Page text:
Clues in Prescotts Microarchitecture
The Prescott chip will be Intels first to be manufactured on the companys new 90-nanometer process, which will allow headroom for faster designs. However, as with its previous processors, Intel may look to a variety of ways to boost processor performance beyond higher clock rates, including hyperthreading, larger caches, multiple cores and the
multiprocessor virtualization "Vanderpool" technology shown at the Intel Developer Forum last September.
However, for many industry watches the Prescott architecture itself has provided evidence for 64-bit capabilities.
Some analysts said that the extra transistors will be consumed by cache redundancy, the need for extra trace cache, and the normal safeguards built into microprocessors to prevent errors. Glaskowsky didnt buy it. "I think of that lot of that ratio is unaccounted for," he said. Financially, though, the addition of the extra logic may hurt Intel. By way of comparison, Glaskowsky noted that IBMs PowerPC 970FX, a 90nm part, was about half the size of the IBM PowerPC 970. "Its considerably cheaper, about a third of the manufacturing cost, although the packaging is essentially the same," he said. "Its faster, consumes less power, and enables new systems like the [Apple Computer Inc.] Xserve G5." The current "Northwood" Pentium 4 measures 132 square millimeters, and Prescott is expected to measure about 112 square millimeters, a 16 percent decrease, Glaskowsky said. "Thats not so very big in terms of manufacturing costs; thats not [a] two-to-one [ratio] in any way," he said. Prices for the new Prescotts are expected to be roughly on par with their Pentium 4 counterparts, according to sources, somewhat mitigating the smaller die size. One dealer said the price for the new 3.4GHz Pentium 4 Extreme Edition would be the "real whopper," however; costing over $1,000 per chip. Next Page: 64-bit Software Infrastructure Needed.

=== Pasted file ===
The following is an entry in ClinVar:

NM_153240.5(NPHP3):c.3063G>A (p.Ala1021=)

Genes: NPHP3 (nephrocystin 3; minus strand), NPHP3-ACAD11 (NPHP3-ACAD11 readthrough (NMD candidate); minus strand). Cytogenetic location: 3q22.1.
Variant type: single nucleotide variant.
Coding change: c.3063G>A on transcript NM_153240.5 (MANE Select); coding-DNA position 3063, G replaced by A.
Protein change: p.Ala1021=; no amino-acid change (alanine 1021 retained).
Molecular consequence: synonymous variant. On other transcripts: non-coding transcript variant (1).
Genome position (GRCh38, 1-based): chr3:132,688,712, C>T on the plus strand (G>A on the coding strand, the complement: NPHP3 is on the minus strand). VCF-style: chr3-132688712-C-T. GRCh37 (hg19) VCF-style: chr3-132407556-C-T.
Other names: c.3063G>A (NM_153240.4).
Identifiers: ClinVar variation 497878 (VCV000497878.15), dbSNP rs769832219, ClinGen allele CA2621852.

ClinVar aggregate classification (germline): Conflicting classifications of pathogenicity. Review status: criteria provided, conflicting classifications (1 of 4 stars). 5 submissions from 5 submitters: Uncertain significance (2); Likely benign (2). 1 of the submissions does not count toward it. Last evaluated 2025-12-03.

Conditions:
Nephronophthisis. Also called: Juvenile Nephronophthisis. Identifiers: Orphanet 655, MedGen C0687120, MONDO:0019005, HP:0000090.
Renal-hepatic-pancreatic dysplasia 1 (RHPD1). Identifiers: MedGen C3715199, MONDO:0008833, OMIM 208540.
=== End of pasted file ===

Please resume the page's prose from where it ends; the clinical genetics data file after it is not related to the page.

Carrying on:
The "Northwood" Pentium 4 contains 55 million transistors; the Prescott contains about 125 million transistors, according to Peter Glaskowsky, editor of the Microprocessor Report and an analyst for In-Stat/MDR of San Jose, Calif. Even factoring in the additional transistors used for expanded cache, new speed paths, and additional logic to process the new instructions, the Prescott contains far more transistors than its predecessor.